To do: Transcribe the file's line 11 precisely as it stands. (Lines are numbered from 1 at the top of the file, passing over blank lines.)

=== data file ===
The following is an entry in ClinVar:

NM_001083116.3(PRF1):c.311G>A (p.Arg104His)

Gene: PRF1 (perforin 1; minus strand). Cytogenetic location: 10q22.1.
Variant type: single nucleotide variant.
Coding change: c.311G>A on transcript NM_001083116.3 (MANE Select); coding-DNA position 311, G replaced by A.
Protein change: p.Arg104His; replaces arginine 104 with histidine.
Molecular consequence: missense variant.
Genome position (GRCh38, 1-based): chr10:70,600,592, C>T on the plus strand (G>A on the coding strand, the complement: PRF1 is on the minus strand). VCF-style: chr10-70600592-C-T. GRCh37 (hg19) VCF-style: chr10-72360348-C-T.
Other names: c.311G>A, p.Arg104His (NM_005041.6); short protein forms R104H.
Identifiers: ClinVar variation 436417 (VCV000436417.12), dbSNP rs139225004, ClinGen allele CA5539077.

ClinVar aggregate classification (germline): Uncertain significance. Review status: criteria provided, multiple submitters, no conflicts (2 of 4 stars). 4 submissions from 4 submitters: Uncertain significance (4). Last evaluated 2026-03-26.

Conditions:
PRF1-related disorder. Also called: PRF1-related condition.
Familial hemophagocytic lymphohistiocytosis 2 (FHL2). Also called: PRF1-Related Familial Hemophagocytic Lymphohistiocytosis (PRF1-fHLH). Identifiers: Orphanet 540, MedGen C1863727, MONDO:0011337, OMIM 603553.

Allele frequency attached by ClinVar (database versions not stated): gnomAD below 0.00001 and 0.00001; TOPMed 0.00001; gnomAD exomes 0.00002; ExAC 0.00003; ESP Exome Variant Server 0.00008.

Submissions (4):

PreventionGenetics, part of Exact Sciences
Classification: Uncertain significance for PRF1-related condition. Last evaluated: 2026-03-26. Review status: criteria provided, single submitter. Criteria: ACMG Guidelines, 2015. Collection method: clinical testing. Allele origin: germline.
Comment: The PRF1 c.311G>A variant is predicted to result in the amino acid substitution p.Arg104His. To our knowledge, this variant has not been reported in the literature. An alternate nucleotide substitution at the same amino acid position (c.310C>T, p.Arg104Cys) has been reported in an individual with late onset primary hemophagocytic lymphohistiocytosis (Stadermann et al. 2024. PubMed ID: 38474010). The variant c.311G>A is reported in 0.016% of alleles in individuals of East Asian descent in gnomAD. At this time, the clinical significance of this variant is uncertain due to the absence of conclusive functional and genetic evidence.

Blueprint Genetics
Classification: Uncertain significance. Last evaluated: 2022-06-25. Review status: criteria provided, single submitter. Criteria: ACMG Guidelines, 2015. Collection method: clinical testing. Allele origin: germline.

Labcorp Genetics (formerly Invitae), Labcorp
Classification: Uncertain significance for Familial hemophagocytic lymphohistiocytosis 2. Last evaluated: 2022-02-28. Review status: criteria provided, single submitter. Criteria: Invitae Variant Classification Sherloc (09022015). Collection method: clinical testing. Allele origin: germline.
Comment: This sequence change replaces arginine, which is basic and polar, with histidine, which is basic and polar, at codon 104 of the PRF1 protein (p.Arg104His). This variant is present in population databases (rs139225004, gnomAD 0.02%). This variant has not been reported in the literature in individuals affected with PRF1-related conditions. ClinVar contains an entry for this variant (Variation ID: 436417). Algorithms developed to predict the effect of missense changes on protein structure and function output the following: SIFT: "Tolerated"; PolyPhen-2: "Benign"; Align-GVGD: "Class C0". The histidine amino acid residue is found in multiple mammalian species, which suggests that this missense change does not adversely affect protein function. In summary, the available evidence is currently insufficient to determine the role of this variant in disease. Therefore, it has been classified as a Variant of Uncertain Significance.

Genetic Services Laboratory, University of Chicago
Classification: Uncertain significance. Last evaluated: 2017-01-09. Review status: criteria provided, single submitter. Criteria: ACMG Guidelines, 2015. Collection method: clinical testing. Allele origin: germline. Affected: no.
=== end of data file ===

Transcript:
ClinVar aggregate classification (germline): Uncertain significance. Review status: criteria provided, multiple submitters, no conflicts (2 of 4 stars). 4 submissions from 4 submitters: Uncertain significance (4). Last evaluated 2026-03-26.